Six-nation group and Iran agree to meet again in Istanbul – but wording of agreement is disputed within hours

    Iran and six world powers today/yesterday ended talks on Iran’s nuclear programme agreeing to meet again in Istanbul next month, but nothing else was agreed, and the gulf between the two sides was as wide as ever.
    Even the wording of the agreement to meet in Istanbul was disputed within two hours of the end of the Geneva meeting, underlining the fragility of the dialogue.
    A senior US administration official said: “The expectations for this set of talks were low, and I can’t say they were exceeded.”
    Catherine Ashton, the EU foreign policy chief, speaking on behalf of the six-country group, said the Istanbul talks next month would “discuss practical ideas and ways of co-operating towards the resolution of our full concerns about the nuclear issue”.
    Saeed Jalili, Iran’s chief negotiator, however, said this had not been agreed, suggesting something much vaguer.
    “The only official agreement that came out of talks was that we are going to meet in Istanbul for co-operation to find common ground,” an irritated Jalili said. “I didn’t say these words. Lady Ashton did. She turned to the other representatives at the meeting and they all agreed. Anything besides this should be considered disrespectful to the meeting.”
    He added: “In just the few minutes it took to get from the meeting to this hotel [where he talked to the press] it would be regrettable if the wording of the agreement had been changed.”
    The Iranian negotiator said repeatedly that his country would “absolutely” not negotiate over the enrichment of uranium, which he describes as Iran’s inalienable right.
    Getting Iran to abide by UN resolutions demanding a suspension of enrichment is the long-term goal of the six-country group – the US, Britain, Russia, China, France and Germany.
    The row over wording suggested that further talks were by no means guaranteed. Speaking in Tehran, the Iranian president, Mahmoud Ahmadinejad, also suggested that further talks would be conditional on the dropping of international sanctions against Iran.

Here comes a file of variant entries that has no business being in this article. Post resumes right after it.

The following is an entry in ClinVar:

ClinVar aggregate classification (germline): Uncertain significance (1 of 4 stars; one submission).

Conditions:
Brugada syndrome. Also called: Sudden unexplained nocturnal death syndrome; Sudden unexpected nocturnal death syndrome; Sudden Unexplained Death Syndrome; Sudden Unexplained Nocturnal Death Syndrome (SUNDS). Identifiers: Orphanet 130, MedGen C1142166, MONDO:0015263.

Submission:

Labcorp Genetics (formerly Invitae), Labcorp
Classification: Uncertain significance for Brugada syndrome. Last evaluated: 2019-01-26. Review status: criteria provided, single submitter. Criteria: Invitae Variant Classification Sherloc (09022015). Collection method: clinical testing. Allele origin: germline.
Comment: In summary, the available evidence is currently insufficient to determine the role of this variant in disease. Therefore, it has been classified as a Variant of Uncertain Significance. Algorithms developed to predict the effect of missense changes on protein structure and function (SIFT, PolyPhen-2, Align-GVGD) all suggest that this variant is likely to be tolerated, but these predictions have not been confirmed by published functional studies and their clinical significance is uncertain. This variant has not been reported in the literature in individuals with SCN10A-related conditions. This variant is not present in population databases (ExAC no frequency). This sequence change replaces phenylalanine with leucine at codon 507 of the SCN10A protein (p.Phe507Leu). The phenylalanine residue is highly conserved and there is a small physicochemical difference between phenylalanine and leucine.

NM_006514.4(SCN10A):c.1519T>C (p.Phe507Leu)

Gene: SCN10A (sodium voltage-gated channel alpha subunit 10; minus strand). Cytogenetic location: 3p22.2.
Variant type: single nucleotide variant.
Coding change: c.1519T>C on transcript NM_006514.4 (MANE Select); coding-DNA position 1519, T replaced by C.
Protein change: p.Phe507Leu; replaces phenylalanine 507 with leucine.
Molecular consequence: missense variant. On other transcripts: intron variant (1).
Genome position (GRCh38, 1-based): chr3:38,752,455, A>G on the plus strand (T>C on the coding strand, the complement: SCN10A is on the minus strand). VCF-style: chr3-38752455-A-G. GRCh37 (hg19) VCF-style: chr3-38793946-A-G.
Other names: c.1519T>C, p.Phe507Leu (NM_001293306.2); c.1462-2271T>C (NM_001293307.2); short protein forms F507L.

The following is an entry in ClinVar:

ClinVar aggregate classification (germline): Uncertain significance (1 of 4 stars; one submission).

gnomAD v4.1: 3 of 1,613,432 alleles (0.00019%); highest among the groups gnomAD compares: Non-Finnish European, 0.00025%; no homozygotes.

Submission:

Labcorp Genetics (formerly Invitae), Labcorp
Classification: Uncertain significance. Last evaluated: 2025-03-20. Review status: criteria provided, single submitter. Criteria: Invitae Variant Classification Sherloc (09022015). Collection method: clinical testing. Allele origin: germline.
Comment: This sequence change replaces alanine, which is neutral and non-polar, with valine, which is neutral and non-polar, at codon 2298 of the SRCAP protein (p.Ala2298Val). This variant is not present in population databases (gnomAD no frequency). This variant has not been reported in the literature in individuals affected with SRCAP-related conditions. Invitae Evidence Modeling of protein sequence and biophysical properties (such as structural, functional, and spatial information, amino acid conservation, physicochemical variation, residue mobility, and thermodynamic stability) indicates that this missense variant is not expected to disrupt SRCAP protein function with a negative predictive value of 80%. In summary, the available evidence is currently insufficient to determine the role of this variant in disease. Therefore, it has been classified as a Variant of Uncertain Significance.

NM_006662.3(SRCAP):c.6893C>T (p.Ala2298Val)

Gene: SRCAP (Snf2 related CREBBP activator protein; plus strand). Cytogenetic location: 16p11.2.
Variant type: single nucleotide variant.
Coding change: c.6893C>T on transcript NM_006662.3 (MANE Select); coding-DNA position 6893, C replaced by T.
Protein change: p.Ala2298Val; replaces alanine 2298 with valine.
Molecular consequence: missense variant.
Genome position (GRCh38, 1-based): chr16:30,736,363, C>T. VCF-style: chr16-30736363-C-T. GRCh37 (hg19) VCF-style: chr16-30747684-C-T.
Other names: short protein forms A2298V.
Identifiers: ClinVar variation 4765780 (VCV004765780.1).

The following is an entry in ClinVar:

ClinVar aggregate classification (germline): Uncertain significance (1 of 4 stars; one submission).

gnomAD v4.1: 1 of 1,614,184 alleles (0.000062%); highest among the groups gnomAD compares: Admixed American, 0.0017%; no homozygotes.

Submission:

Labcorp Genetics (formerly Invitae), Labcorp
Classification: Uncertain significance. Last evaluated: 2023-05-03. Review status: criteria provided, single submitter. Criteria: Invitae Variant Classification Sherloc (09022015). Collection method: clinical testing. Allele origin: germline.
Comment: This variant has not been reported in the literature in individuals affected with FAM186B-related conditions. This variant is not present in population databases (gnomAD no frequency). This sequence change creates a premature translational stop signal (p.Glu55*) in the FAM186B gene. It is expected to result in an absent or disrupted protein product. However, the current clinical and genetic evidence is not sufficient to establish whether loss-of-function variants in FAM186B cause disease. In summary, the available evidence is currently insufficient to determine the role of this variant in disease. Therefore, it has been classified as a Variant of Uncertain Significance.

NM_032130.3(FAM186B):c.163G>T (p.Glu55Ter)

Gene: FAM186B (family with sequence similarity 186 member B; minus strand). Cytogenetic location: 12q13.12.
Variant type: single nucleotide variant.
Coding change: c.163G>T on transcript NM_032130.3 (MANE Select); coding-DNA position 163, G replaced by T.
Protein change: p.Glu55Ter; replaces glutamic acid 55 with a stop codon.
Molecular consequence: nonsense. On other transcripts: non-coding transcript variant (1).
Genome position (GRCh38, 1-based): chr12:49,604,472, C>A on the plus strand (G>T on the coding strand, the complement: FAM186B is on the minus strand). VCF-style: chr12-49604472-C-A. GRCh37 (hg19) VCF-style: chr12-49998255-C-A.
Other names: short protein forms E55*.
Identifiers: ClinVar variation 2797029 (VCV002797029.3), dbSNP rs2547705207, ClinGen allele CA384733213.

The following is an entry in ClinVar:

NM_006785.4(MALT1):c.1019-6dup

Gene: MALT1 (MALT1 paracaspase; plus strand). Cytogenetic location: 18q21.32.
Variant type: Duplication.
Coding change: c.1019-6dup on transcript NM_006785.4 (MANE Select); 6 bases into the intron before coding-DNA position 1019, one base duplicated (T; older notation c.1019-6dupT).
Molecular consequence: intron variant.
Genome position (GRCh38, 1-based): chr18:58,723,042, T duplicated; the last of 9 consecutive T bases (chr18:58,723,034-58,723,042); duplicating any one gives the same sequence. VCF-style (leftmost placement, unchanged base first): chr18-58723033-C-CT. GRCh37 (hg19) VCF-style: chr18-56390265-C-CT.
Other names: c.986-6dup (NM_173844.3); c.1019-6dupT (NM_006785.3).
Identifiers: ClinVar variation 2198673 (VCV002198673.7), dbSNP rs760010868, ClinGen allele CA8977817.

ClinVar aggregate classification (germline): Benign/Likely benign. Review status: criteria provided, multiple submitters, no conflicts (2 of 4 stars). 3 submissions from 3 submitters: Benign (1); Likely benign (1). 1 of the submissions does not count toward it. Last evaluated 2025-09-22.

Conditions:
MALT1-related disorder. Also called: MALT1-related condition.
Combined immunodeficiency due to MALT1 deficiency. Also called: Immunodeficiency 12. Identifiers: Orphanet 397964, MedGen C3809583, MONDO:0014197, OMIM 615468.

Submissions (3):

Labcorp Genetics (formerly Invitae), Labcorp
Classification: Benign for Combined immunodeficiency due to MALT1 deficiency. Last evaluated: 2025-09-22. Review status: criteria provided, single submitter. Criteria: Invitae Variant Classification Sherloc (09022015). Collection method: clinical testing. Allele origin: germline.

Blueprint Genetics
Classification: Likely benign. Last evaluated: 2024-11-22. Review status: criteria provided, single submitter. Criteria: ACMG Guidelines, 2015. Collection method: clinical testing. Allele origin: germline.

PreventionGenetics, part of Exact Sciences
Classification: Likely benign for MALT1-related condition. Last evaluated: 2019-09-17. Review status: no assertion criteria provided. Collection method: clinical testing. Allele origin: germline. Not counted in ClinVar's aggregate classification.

Failing that, the president said, the Iranian response would be “regrettable”.
    At Jalili’s press conference in Geneva, the Iranian negotiator spoke above a gold-framed, black-ribboned portrait of Majid Shahriari, an Iranian nuclear scientist assassinated in Tehran on Monday last week.
    He blamed Shahriari’s killing – and the wounding of another nuclear scientist in a simultaneous and identical attack – on the UN security council. In a resolution three years ago, the council had named the wounded scientist, Fereidoun Abbasi, as being involved in “banned nuclear activities”.
    “This is reminiscent of the middle ages,” Jalili said. “We have to ask what is the relationship between the UN security council and the terrorists, because terrorists have taken it upon themselves to carry out resolutions.”
    Other diplomats taking part in the Geneva meeting all said that no progress had been made on substance, but added that the continuation of a dialogue was better than the alternatives.
    “If I’m to be honest, it was exchange of familiar positions done in a tone that was better than it sometimes has been in the past,” a European official said.
    “If we’re going to take this forward we are going to have to find some substance to move it forward on.”
    A diplomat from the six-nation group said just enough common ground had been found in Geneva to justify a further meeting, and he defined that common ground as “the agreement to talk about the nuclear issue”.
    However, Jalili made clear the only nuclear issues Iran wanted to talk about were the weapons stockpiles of the west and Israel, and their failure to disarm.
    The general consensus, however, was that an agreement to talk at all was as good a result as could be expected.
    “It was a useful bit of diplomacy,” a British diplomat said. “The outcome of the meeting reflected what we wanted to get out of it. We wanted it to be the start of a process.”